13. Ultimate Frisbee

Over 9000 students practice team-based Frisbee play, which uses a slightly heavier disc than the one collecting rainwater in your backyard.

14. Handball

New York City holds the highest concentration of teen handball players around, but controversy over playing pick-up games for money can see students barred from official competition. 

15. Video Games

A movement is afoot to bring “eSports” to schools by encouraging game-players to organize competitive teams. More than 750 teams across the country play games like League of Legends; for some members, the hope is to obtain a scholarship to one of the colleges offering gaming as a varsity sport.

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Tulane University Offers Free Semester to Students Affected by Hurricane Maria
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As Puerto Rico continues to assess the damage left by Hurricane Maria last month, one American institution is offering displaced residents some long-term hope. Tulane University in New Orleans is waiving next semester’s tuition fees for students enrolled at Puerto Rican colleges prior to the storm, Forbes reports.

From now until November 1, students whose studies were disrupted by Maria can apply for one of the limited spots still open for Tulane’s spring semester. And while guests won’t be required to pay Tulane's fees, they will still be asked to pay tuition to their home universities as Puerto Rico rebuilds. Students from other islands recovering from this year’s hurricane season, like St. Martin and the U.S. Virgin Islands, are also welcome to submit applications.

Tulane knows all too well the importance of community support in the wake of disaster. The campus was closed for all of the 2005 fall semester as New Orleans dealt with the aftermath of Hurricane Katrina. During that time, schools around the world opened their doors to Tulane students who were displaced. The university wrote in a blog post, “It’s now our turn to pay it forward and assist students in need.”

Students looking to study as guests at Tulane this spring can fill out this form to apply.

[h/t Forbes]

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Pablo, a Groundbreaking New BBC Series, Teaches Kids About Autism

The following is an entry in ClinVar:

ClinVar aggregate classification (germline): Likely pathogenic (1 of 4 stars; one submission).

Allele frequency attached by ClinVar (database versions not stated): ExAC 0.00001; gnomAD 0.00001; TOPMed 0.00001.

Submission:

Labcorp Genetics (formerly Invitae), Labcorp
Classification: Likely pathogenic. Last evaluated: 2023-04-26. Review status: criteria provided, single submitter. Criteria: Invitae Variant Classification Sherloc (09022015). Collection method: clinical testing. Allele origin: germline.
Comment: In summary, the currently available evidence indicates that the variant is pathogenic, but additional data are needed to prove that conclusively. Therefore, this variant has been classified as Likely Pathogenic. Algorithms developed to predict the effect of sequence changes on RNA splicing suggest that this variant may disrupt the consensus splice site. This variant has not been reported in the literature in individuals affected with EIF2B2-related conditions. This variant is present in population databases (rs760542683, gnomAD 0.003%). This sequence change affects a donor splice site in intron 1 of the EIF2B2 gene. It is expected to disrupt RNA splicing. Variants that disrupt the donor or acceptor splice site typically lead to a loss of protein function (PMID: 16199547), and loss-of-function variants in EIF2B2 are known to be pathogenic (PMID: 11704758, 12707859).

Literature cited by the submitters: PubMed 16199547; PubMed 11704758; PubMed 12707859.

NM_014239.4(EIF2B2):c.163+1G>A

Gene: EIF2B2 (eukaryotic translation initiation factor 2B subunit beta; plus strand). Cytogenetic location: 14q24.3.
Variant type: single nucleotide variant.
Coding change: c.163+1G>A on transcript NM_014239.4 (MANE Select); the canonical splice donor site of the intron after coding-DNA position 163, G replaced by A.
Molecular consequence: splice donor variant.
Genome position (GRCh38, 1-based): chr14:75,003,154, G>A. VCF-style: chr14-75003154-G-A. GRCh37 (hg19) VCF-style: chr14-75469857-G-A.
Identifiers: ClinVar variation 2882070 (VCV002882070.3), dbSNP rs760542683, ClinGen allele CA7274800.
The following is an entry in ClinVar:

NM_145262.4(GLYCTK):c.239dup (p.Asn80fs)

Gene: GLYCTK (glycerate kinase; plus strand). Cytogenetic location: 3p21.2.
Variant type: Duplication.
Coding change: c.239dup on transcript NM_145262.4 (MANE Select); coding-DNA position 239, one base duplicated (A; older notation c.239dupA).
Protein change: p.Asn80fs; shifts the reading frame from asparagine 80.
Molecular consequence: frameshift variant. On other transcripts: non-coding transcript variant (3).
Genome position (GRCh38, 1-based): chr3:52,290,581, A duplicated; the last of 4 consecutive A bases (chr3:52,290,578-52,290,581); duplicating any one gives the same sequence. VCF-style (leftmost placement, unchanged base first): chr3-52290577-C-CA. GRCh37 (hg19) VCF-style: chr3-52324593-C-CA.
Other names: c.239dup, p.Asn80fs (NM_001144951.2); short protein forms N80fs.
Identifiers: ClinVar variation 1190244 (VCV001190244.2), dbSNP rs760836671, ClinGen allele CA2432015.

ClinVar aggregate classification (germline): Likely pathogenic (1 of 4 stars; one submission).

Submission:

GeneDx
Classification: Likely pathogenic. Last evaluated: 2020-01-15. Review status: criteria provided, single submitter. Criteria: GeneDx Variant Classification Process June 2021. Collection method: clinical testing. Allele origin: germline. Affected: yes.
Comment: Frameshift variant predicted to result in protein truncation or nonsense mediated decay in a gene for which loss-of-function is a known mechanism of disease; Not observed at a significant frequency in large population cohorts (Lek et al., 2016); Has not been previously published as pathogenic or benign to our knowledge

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Autism spectrum disorder affects one in 68 kids in the U.S., but there’s still a lot of confusion surrounding the nature of the condition and what it feels like to have it. As BuzzFeed reports, a new British children’s program aims to teach viewers about autism while showing kids on the spectrum characters and stories to which they can relate.

Pablo, which premiered on the BBC’s kids’ network CBeebies earlier this month, follows a 5-year-old boy as he navigates life with autism. The show uses two mediums: At the start of an episode, Pablo is played by a live actor and faces everyday scenarios, like feeling overstimulated by a noisy birthday party. When he’s working out the conflict in his head, Pablo is depicted as an animated doodle accompanied by animal friends like Noa the dinosaur and Llama the llama.

Each character illustrates a different facet of autism spectrum disorder: Noa loves problem-solving but has trouble reading facial expression, while Llama notices small details and likes repeating words she hears. On top of demonstrating the diversity of autism onscreen, the show depends on individuals with autism behind the scenes as well. Writers with autism contribute to the scripts and all of the characters are voiced by people with autism.

“It’s more than television,” the show’s creator Gráinne McGuinness said in a short documentary about the series. “It’s a movement that seeks to build awareness internationally about what it might be like to see the world from the perspective of someone with autism.”

Pablo can be watched in the UK on CBeebies or globally on the network's website.

[h/t BuzzFeed]